My son is nearing five months of age. He’s generally a really quiet baby; And so far, the things he cries about are truly cry-worthy from the viewpoint of a child under half a year with no understanding of object permanence: “Mommy and Daddy are gone, probably forever!” “I’m so hungry, and I’ll be hungry probably forever!” “My diaper is uncomfortable, probably…” you get the picture. Hearing him cry is heartbreaking; you can tell he’s just sure that it’ll never get better.
Thankfully, he doesn’t cry often (I have no delusions about my parenting skills, I know we lucked out). While I am waiting for the inevitability that he will one day become a Terrible Two, I have been enjoying “Reasons My Son Is Crying” immensely — partially because I know it’ll be harder to enjoy when it’s actually happening to me.
Still, the core concept of “Reasons My Son Is Crying” is “ah kids, their problems are so minor and silly”, and it’s been bugging me recently.
I’ll get to that in a second.
The Worst Failures of my Amateur Counseling Career
Ten years ago, when I was in college (around the time I became a Christian), I had a friend. We’ll call her “C.” One day C had a pretty bad breakup with her boyfriend, and I happened to be the closest friend at the time. I tried to comfort her with the standard stuff: “Plenty of fish in the sea,” “you’re awesome,” all that. She told me about how much the breakup hurt, and how it was making her rethink her faith in God. And…here’s where I went off the rails.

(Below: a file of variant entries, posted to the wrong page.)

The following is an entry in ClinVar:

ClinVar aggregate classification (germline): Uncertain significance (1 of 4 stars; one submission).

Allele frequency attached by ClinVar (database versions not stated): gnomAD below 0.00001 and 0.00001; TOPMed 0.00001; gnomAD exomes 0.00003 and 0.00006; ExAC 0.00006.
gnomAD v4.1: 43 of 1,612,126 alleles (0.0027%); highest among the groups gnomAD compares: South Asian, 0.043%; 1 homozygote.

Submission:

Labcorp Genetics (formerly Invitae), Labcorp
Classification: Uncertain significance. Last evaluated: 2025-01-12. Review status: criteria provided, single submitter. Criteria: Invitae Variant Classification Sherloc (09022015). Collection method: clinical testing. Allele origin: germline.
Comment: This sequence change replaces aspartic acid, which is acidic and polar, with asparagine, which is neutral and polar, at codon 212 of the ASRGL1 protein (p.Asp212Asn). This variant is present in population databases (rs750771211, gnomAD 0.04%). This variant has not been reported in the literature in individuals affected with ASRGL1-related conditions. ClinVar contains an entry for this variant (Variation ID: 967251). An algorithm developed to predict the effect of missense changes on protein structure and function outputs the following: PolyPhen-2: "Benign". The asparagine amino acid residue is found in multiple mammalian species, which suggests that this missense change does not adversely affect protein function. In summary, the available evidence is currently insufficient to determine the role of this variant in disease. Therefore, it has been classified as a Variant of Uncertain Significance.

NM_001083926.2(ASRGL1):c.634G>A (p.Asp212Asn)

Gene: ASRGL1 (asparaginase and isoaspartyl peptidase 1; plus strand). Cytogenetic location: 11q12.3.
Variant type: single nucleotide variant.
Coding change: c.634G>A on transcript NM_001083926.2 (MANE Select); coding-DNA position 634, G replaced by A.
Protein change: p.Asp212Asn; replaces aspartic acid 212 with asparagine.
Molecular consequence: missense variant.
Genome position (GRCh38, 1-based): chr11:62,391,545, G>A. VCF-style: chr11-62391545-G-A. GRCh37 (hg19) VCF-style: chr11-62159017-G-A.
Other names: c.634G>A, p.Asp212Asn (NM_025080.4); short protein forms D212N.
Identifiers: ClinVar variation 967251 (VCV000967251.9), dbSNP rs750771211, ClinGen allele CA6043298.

“You know, I have a friend whose mom died and girlfriend broke up with him all around the same time. He was in a wheelchair, too. And he never lost his faith.” That’s the gist. I don’t remember exactly what I said. I don’t even remember if it was true.
But what I do remember is how betrayed she felt. “I don’t care! This hurts me, and it hurts now. Why would you say something like that?” She had opened herself up to me, and I had tried to shame her back into faith. From the outside, I had perspective. Shouldn’t she be grateful for it? But our relationship was over. We never really talked much after that.
A couple of years later, in a similar situation, a different friend (“M”) confided in me about how much pain she was in because of a breakup, and how she didn’t know if she trusted God anymore. This time, I was on it. “Hey, let’s have a Bible study,” I said. Shaky ground already, but then I blew it. “It’s all joy, you know.” Boom. Another friendship over because I wouldn’t listen.
Looking back, if I could relive these moments, I would have done more listening and less putting my foot in my mouth. I would have sympathized more and talked less. I would have mourned with them, not tried to fix everything.
But in the heat of the moment, I would have put both C and M’s faces up on “Reasons My College Friend Is Crying.com”. Losing a significant other. Painful, to be sure. But count it all joy.
Squawk! Count it all joy! Count it all joy!
Our Christian culture likes to be a Joy Parrot. “Count it all joy, count it all joy,” it says as we struggle to lift ourselves out of the pit of our pain. Don’t be sad. Just smile. Sure you’re faking it, don’t worry. We all are.
But this isn’t correct Bible study. They pull the verse out of James 1:2; it isn’t even the whole verse, let alone the whole passage:
James, a servant of God and of the Lord Jesus Christ, To the twelve tribes in the Dispersion: Greetings.